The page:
Fishing still strong on Russian river



Reports of sockeye salmon catches on the Russian River are still ranging between “good and excellent” two weeks after the opening of the fishery, said Alaska Department of Fish and Game assistant management biologist Jason Pawluk.

An emergency order opened the Russian River Sanctuary Area to fishing for sockeye salmon on Tuesday.

The emergency order also increased the sockeye salmon bag limit to 6 per day and 12 in possession upstream from Skilak Lake to Fish and Game regulatory markers located approximately 300 yards upstream of the public boat launch at Sportsman’s Landing and the Russian River from its mouth upstream to an Fish and Game marker located approximately 600 yards downstream from the Russian River.

Last Thursday, in a foot survey taken between the Russian River Falls and Halfway Hole, biologists counted more than 10,000 sockeye salmon in that area, indicating the run is still strong, Pawluk said.

Logbook reports indicate sport-fishing efforts in the Kasilof have mostly shifted toward sockeye salmon, which also indicates successful fishing in that area, Pawluk said.

Resident species

The best option for rainbow trout and Dolly Varden fishing is on the upper Kenai River, Pawluk said.

Discarded carcasses from the sockeye salmon fishery are now heavy in the confluence area of the Russian River into the Kenai River. The concentrated food source draws trout and Dollies to the area, making for a good place for catching the resident species, Pawluk said.

The bag limit for both species is one per day and one in possession, and the fish must be less than 18 inches long.


It is safe to say the early run king salmon fishery on the Kasilof River is coming to a close, Pawluk said. Reports of success are low and will likely continue to dwindle.

Fishing for king salmon on the Kenai River is closed through June 30.

On the Kasilof, the bag and possession limit is restricted to one hatchery king salmon.

Hatchery king salmon are distinguished from natural king salmon by their missing adipose fin. A healed scar will be in its place.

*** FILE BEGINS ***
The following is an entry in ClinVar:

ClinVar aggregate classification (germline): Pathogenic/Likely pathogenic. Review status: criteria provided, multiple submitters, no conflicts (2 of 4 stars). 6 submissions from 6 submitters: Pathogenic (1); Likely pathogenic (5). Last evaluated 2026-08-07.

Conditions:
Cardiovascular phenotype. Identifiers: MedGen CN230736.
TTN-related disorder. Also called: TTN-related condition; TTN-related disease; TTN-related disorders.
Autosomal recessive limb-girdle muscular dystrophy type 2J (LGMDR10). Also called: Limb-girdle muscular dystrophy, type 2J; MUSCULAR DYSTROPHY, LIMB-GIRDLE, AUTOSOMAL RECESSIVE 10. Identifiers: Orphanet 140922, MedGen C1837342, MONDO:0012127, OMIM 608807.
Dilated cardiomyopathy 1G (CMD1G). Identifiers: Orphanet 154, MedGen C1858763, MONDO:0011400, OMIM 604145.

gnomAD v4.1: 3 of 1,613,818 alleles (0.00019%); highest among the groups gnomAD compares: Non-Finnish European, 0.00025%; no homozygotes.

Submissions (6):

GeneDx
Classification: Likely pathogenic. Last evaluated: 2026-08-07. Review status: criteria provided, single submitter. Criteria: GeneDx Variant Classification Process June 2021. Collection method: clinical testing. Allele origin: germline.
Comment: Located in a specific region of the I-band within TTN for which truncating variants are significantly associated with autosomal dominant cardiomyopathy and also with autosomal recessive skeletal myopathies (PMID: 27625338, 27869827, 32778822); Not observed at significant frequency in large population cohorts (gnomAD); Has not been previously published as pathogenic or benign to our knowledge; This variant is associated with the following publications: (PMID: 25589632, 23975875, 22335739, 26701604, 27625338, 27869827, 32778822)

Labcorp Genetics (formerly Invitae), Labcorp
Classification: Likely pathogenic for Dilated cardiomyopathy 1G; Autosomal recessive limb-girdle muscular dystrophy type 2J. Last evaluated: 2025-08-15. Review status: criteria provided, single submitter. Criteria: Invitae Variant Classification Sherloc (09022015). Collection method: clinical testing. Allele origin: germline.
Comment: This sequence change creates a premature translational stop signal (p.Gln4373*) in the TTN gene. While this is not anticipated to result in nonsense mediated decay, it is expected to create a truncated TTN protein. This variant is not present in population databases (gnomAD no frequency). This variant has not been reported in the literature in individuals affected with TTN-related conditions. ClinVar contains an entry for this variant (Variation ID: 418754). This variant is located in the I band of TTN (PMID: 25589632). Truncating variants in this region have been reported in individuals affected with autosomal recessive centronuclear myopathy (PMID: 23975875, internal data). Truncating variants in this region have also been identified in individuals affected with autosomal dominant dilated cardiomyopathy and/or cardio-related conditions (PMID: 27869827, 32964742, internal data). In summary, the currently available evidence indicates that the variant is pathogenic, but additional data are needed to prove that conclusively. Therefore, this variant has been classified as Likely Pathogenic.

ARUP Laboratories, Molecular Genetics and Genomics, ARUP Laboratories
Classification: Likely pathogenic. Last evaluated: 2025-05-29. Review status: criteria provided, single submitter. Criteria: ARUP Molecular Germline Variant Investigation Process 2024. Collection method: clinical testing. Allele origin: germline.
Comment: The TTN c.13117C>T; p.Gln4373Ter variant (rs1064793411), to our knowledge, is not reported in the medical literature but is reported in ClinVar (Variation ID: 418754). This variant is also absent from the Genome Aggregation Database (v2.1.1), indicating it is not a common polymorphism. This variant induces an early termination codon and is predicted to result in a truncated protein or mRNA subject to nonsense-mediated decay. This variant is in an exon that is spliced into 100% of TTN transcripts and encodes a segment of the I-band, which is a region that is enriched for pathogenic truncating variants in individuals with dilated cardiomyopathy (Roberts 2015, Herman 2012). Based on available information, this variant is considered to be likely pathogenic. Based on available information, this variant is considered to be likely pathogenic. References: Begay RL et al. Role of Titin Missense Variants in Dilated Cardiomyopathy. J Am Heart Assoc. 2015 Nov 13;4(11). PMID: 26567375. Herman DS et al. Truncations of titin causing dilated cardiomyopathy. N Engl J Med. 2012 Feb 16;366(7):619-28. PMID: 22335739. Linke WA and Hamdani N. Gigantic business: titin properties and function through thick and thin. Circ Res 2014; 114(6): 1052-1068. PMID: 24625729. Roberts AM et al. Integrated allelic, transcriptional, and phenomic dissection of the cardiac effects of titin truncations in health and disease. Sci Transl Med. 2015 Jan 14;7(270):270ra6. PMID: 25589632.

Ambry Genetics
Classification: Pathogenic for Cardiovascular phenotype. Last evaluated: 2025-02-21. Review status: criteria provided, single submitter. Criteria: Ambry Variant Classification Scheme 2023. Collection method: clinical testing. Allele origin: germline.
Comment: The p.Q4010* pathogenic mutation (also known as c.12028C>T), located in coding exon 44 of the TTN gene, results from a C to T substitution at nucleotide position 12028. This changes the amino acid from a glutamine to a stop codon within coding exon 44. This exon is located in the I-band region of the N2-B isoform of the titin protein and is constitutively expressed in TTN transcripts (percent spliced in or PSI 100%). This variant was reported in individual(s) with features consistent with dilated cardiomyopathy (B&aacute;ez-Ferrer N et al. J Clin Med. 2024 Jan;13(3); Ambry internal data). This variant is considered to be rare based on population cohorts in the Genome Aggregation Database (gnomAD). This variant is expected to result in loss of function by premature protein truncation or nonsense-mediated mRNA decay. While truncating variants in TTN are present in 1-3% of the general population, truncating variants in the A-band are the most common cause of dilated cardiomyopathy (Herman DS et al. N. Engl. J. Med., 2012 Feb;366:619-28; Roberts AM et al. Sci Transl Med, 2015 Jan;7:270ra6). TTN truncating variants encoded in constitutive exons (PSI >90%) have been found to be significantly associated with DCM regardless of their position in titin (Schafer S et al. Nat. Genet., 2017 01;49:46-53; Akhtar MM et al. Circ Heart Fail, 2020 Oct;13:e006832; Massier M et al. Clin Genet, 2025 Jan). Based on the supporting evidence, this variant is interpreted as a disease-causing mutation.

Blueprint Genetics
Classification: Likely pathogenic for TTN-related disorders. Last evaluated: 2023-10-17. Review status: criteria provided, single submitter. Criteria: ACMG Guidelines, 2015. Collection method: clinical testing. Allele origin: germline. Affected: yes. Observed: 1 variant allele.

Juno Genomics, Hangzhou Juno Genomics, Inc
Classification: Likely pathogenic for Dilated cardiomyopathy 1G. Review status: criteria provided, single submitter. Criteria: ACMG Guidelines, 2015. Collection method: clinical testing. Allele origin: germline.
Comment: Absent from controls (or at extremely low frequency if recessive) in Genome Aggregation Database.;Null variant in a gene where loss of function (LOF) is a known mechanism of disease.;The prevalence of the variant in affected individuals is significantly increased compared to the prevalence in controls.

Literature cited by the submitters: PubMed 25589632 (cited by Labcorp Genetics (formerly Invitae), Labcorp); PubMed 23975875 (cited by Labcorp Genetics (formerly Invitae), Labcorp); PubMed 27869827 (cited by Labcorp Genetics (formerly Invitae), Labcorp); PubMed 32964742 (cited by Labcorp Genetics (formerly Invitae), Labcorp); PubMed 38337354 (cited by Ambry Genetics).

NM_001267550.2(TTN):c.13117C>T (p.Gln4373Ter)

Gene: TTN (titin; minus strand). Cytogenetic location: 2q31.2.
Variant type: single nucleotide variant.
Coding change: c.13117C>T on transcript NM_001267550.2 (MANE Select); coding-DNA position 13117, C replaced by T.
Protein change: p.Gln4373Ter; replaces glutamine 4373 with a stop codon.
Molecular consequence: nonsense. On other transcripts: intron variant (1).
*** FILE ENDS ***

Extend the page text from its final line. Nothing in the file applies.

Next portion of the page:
The annual limit for king salmon larger than 20 inches in the Cook Inlet is five.

Treble hooks, baiting or scents are prohibited on the Kasilof. Anglers must use single hooks on king salmon.

In the salt water, anglers have had success trolling for feeder king salmon near Flat Island, Point Pogibshi and Bluff Point. Anglers are also reporting catches of sockeye, chum and pink salmon in those areas, according to the Fish and Game Lower Cook Inlet fishing report.

Popular trolling set-ups for king salmon include herring, hootchies, tube flies and spoons with dodgers or flashers for extra attraction.

In Homer, king salmon fishing in the Nick Dudiak Fishing Lagoon is good, anglers have had success with salmon eggs, herring and blue Vibrax spinners, according to the report.

King salmon have also been returning to Seldovia and the Halibut Cove Lagoon.

Personal-use fisheries

The Kasilof River personal use gill net fishery closed Tuesday.

The Kasilof River dipnet fishery opened Wednesday. Fish may be taken from the bank or from a boat. To use personal fisheries a resident fishing license and a permit is required.

The China Poot personal use dipnet fishery opens July 1. Personal-use caught sockeye must have both tips of the tail fin removed.


The next series of clamming tides run from June 25-30.

For razor clams, try beaches on the west side of Cook Inlet where they tend to be more abundant.

For beaches on the east side, those North of Clam Gulch access road have been the most productive this season, according to the Lower Cook Inlet fishing report.

Harvesters should be aware of a recent report of Paralytic Shellfish Poisoning from a Kenai Peninsula resident from a person who harvested from the Clam Gulch area.


Kelly Sullivan can be reached at, Rashah McChesney can be reached at


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